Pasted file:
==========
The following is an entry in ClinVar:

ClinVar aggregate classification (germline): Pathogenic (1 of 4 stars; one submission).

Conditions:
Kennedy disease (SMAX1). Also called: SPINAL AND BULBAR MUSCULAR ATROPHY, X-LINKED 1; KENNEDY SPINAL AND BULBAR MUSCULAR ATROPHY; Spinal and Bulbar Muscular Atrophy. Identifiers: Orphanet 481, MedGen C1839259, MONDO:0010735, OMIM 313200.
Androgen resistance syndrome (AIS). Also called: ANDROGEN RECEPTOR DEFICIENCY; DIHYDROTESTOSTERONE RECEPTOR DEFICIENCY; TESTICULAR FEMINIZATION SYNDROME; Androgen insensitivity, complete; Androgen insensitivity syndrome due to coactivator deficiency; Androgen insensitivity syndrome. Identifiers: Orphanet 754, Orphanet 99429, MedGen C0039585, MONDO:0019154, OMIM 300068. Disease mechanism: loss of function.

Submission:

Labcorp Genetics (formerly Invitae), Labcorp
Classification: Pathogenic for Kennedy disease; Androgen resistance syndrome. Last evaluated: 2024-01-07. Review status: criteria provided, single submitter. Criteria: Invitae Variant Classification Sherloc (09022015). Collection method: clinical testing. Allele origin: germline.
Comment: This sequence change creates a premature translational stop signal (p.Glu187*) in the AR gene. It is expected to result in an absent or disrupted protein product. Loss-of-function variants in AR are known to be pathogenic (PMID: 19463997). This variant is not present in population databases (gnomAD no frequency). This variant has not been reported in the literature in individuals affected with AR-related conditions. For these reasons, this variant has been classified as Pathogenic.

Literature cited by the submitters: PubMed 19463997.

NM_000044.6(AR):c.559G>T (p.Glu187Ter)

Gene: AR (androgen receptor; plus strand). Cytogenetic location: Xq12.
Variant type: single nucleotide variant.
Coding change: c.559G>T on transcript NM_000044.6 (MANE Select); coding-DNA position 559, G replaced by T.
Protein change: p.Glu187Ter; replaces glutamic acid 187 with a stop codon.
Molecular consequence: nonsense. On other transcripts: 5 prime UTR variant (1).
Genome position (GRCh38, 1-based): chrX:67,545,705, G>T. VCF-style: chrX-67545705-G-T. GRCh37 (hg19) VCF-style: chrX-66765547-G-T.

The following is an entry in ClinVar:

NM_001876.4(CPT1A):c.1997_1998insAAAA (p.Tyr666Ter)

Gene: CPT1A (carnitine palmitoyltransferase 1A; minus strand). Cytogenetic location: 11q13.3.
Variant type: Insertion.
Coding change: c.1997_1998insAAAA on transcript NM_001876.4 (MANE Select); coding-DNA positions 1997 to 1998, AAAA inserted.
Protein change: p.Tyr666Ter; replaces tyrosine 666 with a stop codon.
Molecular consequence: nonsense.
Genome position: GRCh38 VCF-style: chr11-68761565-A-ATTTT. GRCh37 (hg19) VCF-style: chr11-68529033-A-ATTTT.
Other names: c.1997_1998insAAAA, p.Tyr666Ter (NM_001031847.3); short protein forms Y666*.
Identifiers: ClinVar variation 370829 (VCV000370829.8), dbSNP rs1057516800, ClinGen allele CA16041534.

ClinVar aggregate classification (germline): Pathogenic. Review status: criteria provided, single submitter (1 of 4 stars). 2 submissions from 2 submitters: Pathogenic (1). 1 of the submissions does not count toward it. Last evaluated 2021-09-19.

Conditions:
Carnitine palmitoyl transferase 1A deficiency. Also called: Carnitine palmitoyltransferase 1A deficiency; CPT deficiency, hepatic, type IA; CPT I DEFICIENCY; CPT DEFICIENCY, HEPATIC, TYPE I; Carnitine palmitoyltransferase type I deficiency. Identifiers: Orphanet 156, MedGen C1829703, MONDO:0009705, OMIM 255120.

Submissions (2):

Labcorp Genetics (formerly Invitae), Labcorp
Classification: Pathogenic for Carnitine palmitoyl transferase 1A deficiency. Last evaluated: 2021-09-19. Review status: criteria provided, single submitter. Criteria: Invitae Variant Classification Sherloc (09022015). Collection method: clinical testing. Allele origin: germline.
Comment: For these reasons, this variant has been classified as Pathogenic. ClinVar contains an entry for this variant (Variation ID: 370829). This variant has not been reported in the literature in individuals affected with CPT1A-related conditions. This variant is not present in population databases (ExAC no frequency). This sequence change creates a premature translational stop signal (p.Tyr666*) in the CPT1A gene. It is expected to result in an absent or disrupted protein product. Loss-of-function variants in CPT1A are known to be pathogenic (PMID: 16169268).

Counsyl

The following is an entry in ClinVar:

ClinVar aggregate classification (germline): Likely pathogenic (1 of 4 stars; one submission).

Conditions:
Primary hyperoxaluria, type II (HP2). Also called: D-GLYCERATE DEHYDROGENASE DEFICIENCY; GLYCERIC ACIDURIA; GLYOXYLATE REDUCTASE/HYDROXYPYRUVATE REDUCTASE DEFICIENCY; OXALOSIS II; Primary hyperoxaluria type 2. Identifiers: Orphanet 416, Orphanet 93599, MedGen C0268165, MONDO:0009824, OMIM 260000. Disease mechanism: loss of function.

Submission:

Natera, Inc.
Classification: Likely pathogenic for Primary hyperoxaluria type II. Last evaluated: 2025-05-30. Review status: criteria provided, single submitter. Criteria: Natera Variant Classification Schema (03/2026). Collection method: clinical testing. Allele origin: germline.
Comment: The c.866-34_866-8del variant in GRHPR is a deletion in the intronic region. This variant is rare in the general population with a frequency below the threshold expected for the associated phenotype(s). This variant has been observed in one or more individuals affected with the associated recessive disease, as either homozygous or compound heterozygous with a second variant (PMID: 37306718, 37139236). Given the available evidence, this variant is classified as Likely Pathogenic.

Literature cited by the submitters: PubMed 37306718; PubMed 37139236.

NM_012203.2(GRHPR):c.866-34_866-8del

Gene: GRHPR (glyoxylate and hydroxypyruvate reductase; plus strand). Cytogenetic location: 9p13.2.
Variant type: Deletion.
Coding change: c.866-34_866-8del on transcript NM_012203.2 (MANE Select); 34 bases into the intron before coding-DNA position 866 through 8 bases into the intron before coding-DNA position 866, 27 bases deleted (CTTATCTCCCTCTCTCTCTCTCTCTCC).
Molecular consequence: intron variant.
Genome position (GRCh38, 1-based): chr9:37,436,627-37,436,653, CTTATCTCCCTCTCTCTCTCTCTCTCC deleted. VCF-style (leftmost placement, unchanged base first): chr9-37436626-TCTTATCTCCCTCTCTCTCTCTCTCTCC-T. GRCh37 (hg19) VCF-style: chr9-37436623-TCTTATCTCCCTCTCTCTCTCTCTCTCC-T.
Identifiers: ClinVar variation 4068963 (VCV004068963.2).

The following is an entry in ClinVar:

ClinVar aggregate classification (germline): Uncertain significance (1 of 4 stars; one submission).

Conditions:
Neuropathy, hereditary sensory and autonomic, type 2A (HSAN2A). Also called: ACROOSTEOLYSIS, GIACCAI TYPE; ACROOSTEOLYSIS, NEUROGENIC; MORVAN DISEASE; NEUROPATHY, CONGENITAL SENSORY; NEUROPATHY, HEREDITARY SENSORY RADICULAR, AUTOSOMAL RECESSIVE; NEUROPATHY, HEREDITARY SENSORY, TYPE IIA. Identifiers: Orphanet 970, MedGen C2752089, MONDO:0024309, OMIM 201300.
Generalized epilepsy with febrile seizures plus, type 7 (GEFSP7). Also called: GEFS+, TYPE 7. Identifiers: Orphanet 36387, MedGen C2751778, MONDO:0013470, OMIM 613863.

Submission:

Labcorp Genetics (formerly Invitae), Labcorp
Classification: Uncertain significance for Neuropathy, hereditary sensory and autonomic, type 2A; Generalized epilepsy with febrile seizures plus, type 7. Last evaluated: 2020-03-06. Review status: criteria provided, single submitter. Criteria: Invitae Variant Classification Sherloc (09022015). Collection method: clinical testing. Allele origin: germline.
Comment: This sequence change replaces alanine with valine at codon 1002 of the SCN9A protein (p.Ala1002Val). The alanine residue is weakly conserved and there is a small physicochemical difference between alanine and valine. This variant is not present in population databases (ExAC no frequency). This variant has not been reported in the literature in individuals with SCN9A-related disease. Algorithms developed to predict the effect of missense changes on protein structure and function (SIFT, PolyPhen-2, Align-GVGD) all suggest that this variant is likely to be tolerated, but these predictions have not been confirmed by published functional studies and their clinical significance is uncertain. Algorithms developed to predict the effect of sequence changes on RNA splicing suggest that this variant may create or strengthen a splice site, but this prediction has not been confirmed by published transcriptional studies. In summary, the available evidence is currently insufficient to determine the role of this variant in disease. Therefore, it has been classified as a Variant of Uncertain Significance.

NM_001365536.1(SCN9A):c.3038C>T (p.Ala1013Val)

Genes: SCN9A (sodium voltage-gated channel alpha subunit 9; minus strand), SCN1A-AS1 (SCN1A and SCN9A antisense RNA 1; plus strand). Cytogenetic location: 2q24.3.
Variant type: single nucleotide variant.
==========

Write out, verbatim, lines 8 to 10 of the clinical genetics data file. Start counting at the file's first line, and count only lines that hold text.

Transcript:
Classification: Pathogenic for Kennedy disease; Androgen resistance syndrome. Last evaluated: 2024-01-07. Review status: criteria provided, single submitter. Criteria: Invitae Variant Classification Sherloc (09022015). Collection method: clinical testing. Allele origin: germline.
Comment: This sequence change creates a premature translational stop signal (p.Glu187*) in the AR gene. It is expected to result in an absent or disrupted protein product. Loss-of-function variants in AR are known to be pathogenic (PMID: 19463997). This variant is not present in population databases (gnomAD no frequency). This variant has not been reported in the literature in individuals affected with AR-related conditions. For these reasons, this variant has been classified as Pathogenic.

Literature cited by the submitters: PubMed 19463997.